Musk said in May that the deal was “on hold” when he evaluated the number of spam and fake accounts on the platform – a reversal of his previous statements that he wanted to get Twitter to eradicate bots on the platform. Last month, he directly threatened to walk away from the agreement, accusing Twitter of violating the merger agreement by not providing the data he says he needs to evaluate the number of spam and fake accounts on the platform. In response, Twitter agreed to hand over its “fire hose” stream of tweets.

Nevertheless, Musk’s lawyer claimed in Friday’s letter that Twitter “has not complied with its contractual obligations” to provide Musk with sufficient data, saying that Twitter “appears to have made false and misleading representations that Mr. Musk trusted” when he accepted the agreement. .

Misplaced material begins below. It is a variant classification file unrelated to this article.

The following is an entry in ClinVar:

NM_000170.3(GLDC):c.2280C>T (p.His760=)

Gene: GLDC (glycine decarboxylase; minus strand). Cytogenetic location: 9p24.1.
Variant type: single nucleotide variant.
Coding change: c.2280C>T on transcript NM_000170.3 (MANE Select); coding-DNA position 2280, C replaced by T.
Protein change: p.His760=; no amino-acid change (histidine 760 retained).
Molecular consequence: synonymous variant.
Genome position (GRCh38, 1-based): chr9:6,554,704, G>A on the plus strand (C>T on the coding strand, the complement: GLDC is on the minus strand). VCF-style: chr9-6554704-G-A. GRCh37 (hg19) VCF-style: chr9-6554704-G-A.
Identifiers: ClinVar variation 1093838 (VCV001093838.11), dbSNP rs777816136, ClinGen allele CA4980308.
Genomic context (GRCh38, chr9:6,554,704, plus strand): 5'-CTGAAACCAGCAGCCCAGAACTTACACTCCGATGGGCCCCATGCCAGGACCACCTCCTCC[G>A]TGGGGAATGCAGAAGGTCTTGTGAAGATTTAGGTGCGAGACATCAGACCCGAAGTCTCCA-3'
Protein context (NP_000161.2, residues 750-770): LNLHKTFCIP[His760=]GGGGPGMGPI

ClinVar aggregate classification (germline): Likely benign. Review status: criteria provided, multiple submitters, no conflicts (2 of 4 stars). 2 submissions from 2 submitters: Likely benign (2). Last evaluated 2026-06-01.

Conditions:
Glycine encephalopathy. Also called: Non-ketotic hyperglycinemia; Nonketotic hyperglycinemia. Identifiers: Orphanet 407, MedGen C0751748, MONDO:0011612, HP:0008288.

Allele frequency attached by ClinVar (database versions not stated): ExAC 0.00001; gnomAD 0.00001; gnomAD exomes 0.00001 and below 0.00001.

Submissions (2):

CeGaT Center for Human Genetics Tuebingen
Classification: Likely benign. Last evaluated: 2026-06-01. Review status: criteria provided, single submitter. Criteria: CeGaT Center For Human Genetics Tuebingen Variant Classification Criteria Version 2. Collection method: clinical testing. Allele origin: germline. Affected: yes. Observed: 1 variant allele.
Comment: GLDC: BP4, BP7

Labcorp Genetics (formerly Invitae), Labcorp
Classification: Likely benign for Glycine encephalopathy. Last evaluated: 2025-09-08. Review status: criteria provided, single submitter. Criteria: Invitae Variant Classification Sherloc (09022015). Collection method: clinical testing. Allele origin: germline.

“For almost two months, Mr. Musk has been searching for data and information necessary to” make an independent assessment of the prevalence of fake or spam accounts on Twitter’s platform, “the Friday letter said. “This information is fundamental to Twitter’s business and financial results and is necessary to complete the transactions envisaged in the Merger Agreement.”

It continues: “Twitter has failed or refused to provide this information. Sometimes Twitter has ignored Mr. Musk’s requests, sometimes it has rejected them for reasons that appear to be unjustified, and sometimes it has claimed to comply while has provided Mr. Musk with incomplete or useless information. “

Twitter has repeatedly said that in collaboration they have shared information with Musk to terminate the agreement on the originally agreed terms.